You need to sign in to Coupler.io, click Add importer, and select Google Sheets as the source and destination apps. Then complete the following steps:

Set up Source (Google Sheets)

  • Connect your Google account or choose one from the list if you’ve used Coupler.io before.
  • Choose the spreadsheet and the sheets the columns from which you want to concatenate.
Choose the spreadsheet, as well as the sheet(s)
  • Optionally, you can specify the range to concatenate in the selected sheets.
Specify the range to concatenate

Note: If you want to concatenate columns from the sheets that have a patterned name like we have, then you can use the following pattern:

{sheet-name}.+

+ should cover the variable part of the sheet name

In our case, this will look like this:

Invoices.+
Concatenate sheets with a patterned name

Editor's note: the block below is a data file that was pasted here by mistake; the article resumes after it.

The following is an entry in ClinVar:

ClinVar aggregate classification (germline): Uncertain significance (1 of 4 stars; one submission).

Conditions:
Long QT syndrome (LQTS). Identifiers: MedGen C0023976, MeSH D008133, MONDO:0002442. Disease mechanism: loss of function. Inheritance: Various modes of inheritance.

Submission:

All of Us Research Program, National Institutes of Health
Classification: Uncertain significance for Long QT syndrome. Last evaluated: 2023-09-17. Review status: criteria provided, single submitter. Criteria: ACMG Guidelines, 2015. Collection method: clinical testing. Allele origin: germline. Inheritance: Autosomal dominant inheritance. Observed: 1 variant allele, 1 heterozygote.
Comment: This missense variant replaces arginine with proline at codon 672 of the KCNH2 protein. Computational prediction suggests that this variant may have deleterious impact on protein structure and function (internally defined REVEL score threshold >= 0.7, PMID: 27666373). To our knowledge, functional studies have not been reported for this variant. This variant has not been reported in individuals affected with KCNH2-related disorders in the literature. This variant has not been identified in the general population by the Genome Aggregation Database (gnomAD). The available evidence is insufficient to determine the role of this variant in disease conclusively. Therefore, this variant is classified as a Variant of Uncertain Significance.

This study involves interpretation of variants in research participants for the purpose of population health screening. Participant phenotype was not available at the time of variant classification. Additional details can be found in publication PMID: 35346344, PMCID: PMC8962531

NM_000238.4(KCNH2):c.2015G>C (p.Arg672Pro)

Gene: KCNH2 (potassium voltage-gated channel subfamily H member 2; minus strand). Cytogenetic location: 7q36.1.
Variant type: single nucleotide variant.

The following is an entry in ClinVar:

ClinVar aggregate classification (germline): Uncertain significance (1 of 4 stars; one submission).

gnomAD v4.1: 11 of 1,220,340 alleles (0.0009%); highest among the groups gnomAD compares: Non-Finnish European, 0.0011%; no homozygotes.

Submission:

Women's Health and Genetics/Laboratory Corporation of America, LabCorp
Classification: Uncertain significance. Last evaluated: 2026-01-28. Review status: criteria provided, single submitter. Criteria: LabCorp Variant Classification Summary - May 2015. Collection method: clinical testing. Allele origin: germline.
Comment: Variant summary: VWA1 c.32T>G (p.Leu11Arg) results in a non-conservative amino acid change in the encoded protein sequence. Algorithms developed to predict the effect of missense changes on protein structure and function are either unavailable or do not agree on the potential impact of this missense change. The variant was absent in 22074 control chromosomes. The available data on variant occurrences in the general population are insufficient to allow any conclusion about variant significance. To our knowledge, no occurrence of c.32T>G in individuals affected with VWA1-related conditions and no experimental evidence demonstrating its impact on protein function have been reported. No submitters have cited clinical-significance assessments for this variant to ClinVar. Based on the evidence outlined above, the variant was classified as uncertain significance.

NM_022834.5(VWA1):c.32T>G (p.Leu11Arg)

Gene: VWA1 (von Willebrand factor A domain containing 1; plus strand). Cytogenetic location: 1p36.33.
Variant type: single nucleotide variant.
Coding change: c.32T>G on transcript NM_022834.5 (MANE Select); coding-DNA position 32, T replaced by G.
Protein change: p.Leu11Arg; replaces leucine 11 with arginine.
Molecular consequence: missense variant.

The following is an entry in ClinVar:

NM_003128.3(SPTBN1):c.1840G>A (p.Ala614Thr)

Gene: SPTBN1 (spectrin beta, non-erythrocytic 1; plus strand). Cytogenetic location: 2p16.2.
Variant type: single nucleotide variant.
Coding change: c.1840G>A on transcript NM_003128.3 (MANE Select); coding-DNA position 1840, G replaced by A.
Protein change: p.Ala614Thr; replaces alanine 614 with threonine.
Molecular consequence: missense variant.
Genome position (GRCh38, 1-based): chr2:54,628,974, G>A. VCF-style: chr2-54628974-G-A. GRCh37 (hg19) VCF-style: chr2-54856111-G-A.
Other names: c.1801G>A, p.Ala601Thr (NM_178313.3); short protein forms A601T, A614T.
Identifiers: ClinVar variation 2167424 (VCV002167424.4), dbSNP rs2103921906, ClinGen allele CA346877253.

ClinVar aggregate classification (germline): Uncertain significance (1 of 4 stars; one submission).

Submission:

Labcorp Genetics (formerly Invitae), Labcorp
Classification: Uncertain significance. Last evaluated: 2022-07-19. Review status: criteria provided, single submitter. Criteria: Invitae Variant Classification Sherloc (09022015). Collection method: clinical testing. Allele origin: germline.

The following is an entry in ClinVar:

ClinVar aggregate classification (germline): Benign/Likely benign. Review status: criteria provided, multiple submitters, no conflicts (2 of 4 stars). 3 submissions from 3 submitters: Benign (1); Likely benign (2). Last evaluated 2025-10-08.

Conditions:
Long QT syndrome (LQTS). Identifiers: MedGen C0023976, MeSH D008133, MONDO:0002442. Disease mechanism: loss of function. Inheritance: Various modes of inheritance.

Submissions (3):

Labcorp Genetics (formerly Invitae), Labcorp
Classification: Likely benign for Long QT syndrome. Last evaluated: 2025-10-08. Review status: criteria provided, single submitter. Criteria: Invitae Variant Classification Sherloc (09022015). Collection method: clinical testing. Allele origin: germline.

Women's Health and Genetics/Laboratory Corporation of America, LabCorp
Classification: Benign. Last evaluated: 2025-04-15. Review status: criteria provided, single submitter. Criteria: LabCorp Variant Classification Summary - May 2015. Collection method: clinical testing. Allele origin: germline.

Set up Destination (Google Sheets)

The flow is the same as for the source, but now you need to choose the spreadsheet and the sheet to export the concatenated columns to. Optionally, you can specify the first cell to load the concatenated data to, as well as the import mode (replace or append). 

Set up Destination (CONCATENATE)

Set up Schedule

If you want to concatenate columns from multiple sheets on a schedule, enable the automatic data refresh and customize the frequency.

When all the settings are configured, click Save and Run. And there you go! Here is what the concatenated columns will look like:

Concatenated columns in Google Sheets

Bonus stage 

Google Sheets concatenate text and formula

The idea of concatenating a formula and a text string is that you can add some text to the result of a calculation. For example, you may need to calculate the total distance you covered for the year and attach it with ‘miles’ or ‘kilometers’.

concatenate formulatext

In this case, the formula acts like a regular string or cell reference in your concatenation formula. Besides, you can do this using either the CONCATENATE function or ampersand.

Combine text and formula with the CONCATENATE function in Google Sheets